However, Beast is prevented from reaching its full potential through a couple of unshakable missteps and a prevalently uneven presentation. Despite the album clocking in at a mere twenty-nine minutes, two of its ten tracks are given over to relatively-lengthy interludes that do far more to disrupt the records concentrated assault than they do to accentuate or preserve it. “Dedicated To Extinction” is a seemingly meaningless synth break, of the kind you might expect from Cradle Of Filth or Bleeding Through. A similar track might have provided a refreshing palate-cleanser amid all the brutality—which is the only real justification for its existence that I can come up with—yet the track is so underdeveloped and jarring that I causes more confusion than reassurance. “Doomed” is a more-effective example of the form, providing a solid lead-in to “Beast”. However, it still seems overly superfluous and unremarkable when considered on its own merit.
Of the remaining tracks “One Last Martini” is a woefully uneven number, seemingly thrown together from recording-session leftovers—being made up of a promising begging and a memorable breakdown ending glued together by a number of disconnected, “stock” deathcore sections in-between—while “Bad Vibes” borders on embarrassing. The track begins with a thuggish chug and a shoutout of “Break this down now!” in the style of Hatebreed’s “Tear It Down” and goes on to wax lyrical about someone being given the heebie-jeebies beneath a bunch of obscuring blast-beats and poorly-implimented pig-squeels.3 Although these two tracks constitute the only two definitively “weaker” (fully-fledged) moments on Beast their mid-section placement alongside the aforementioned, baffling “Dedicated To Extinction” and the rather unremarkable, if-innofensive, “Grind Forever” accentuates these faults into an almost record-stopping affair that drains much of the impact from the surrounding onslaught.
Beast isn’t quite the triumphant comeback it could have been. Yet it is nonetheless an impressive and largely-enjoyable take on a genre that was seemingly down for the count. The album can’t really be used to argue that Despised Icon are still the best deathcore act in the game but it provides convincing evidence that they continue to be one of the better ones and pushes, beyond refutation, the notion that a world with Despised Icon back in it is a better place than one without.
1 The other important name to bring up when talking about the foundation of deathcore is, of course, The Acacia Strain. However their sound has always had little to do with anything particularly resembling death metal—approaching the genre instead from an angle of hardcore distillation rather then extremity.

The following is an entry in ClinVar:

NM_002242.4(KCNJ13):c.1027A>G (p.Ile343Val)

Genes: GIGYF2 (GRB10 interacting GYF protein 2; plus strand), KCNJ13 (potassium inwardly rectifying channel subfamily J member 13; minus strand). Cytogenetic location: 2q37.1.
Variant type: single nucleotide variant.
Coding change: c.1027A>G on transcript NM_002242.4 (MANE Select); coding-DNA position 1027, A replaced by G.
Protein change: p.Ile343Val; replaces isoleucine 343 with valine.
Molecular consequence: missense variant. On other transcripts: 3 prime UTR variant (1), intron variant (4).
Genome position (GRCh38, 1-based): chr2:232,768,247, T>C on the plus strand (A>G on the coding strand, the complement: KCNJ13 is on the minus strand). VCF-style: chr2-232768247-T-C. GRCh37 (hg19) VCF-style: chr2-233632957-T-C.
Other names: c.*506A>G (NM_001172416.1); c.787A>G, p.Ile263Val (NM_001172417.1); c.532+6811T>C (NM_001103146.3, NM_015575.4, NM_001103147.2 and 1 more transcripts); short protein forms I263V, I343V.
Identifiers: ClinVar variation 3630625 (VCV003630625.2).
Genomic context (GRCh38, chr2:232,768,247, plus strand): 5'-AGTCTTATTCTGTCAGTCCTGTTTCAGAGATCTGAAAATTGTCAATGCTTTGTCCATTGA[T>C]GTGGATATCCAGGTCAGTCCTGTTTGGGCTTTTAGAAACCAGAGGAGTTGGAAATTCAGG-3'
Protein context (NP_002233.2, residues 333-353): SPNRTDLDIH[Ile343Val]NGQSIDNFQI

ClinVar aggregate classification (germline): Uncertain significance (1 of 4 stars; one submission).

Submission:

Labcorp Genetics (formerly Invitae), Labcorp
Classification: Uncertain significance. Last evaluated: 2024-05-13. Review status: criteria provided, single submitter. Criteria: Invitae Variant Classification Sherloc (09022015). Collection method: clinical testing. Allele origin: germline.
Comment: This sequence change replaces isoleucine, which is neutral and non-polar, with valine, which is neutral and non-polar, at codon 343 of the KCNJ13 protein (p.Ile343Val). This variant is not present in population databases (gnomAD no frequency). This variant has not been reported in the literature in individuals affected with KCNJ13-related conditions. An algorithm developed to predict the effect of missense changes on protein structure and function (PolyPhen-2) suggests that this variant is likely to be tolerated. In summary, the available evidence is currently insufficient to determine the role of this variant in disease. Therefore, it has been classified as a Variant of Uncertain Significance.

2 With only guitarist Yannick St. Amand being subbed out for Ben Landreville, who joined on Day Of Mourning (2009).
3 Apparently the band make t-shirts specifically for this song…
Vol-beating a dead horse? Nah.
It was bound to happen. Like some faux-metal Danish epidemic, Volbeat have finally swept through the pomade-slicked underground and infected the mainstream populace with their eclectic potpourri of anthem-ready generational rock-metal. And, if you’re anything like this happy-go-lucky critic, not only do you not give a good goddamn about said in-crowd approval, but you recognize that this transition should, and likely will, continue to reap more over-the-top 1950s-inspired ambrosia. The group, mind you, are now six albums deep into their career, the latest being Seal the Deal & Let’s Boogie, and expectations—big sing-alongs and plenty of smiles—have once again been dutifully met.
Volbeat’s nigh total immersion into radio-land rock hears the band eschewing many of their heaviest qualities. Long gone are the days of Dominus and the crunch of albums like The Strength/The Sound/The Songs and Rock the Rebel/ Metal the Devil; in their stead, with the exception of the tease-o-rama chug-fest “Slaytan” (found on the limited edition digipak), is a tasty sampling of sugary rock candy, home to toe-tapping earworms like “Goodbye Forever,” “Let It Burn,” “Black Rose,” and “Marie Laveau.” As per usual, genre-fusion is a focus; the band head to cover-land and tread into punk territory with Teenage Bottle Rocket’s “Rebound,” work in some curious ‘80s rock-meets-country-thing with Georgia Satellites’ “Battleship Chains,” and, as per custom, toss dollop after dollop of doo-wop and rockabilly into their vocal-dominated alternative rock/metal.
While Volbeat ride the bubblegum line with constancy on Seal the Deal & Let’s Boogie, their unmistakably tried-and-true sound, as exhausting as it may be for some, remains refreshingly carefree. Poulsen and crew may pen songs for an un-metal audience, but there’s no question that they continue to win hearts and head-bangs alike across the aisle. Yet another satisfying and spin-heavy entry from this Danish sensation.
Tons of Rock Festival in Halden, Norway – June 24th 2016
Four of the juiciest June jams going ’round.
Tons of Rock Festival in Halden, Norway – June 24th 2016
Tons of Rock Festival in Halden, Norway – June 23rd 2016
May the month’s most outstanding metal releases be with you.
All of April’s most-awesome metal albums all in one awesome metal place.
Some mammoth offerings from the month of metal madness that was March.
Four fortissimous frolics for a fantastic Februrary!
Live at Blå in Oslo, Norway on February 11th, 2016.